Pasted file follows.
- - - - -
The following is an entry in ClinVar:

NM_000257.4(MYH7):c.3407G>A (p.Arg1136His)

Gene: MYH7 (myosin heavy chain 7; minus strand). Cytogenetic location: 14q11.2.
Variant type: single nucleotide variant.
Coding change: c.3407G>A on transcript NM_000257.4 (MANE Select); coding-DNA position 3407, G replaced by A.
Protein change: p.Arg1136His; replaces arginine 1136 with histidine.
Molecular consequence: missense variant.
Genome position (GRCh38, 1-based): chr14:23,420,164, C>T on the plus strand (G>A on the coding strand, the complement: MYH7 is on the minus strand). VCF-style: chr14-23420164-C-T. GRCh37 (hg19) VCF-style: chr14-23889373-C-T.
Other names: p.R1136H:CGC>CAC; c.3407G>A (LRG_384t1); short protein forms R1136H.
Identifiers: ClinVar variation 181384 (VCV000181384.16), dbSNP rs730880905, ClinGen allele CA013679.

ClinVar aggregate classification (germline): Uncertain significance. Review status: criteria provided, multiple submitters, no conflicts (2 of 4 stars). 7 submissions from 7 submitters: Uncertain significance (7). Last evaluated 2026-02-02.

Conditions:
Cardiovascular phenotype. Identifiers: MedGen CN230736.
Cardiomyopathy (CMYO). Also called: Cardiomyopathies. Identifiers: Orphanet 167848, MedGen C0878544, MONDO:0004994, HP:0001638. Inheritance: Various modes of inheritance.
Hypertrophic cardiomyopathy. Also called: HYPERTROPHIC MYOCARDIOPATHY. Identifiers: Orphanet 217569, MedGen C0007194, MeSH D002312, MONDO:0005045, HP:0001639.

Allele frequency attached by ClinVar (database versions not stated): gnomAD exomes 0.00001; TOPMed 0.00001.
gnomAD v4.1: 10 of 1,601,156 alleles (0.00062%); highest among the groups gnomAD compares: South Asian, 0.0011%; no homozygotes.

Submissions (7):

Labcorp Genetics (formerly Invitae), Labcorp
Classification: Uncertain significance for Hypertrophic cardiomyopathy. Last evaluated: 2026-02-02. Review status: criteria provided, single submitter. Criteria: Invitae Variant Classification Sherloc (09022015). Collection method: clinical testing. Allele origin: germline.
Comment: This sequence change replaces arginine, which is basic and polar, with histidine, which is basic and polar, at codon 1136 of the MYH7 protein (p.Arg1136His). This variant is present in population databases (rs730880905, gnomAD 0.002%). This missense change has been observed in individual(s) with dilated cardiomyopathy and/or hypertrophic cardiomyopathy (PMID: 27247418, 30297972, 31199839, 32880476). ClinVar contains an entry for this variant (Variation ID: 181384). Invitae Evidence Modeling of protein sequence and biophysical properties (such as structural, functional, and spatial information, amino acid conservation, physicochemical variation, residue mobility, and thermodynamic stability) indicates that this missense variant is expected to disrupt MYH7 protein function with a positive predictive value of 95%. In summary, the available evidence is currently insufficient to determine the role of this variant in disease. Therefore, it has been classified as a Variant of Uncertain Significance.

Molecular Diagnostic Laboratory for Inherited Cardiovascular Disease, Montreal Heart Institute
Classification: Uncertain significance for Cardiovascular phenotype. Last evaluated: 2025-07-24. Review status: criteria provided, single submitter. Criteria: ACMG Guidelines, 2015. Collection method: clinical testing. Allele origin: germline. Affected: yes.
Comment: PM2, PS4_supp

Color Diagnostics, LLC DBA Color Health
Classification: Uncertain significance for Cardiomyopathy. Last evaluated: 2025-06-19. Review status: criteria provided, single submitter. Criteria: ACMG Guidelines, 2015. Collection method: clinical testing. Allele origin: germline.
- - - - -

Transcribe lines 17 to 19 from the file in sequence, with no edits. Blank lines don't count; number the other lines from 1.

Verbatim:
gnomAD v4.1: 10 of 1,601,156 alleles (0.00062%); highest among the groups gnomAD compares: South Asian, 0.0011%; no homozygotes.

Submissions (7):

Labcorp Genetics (formerly Invitae), Labcorp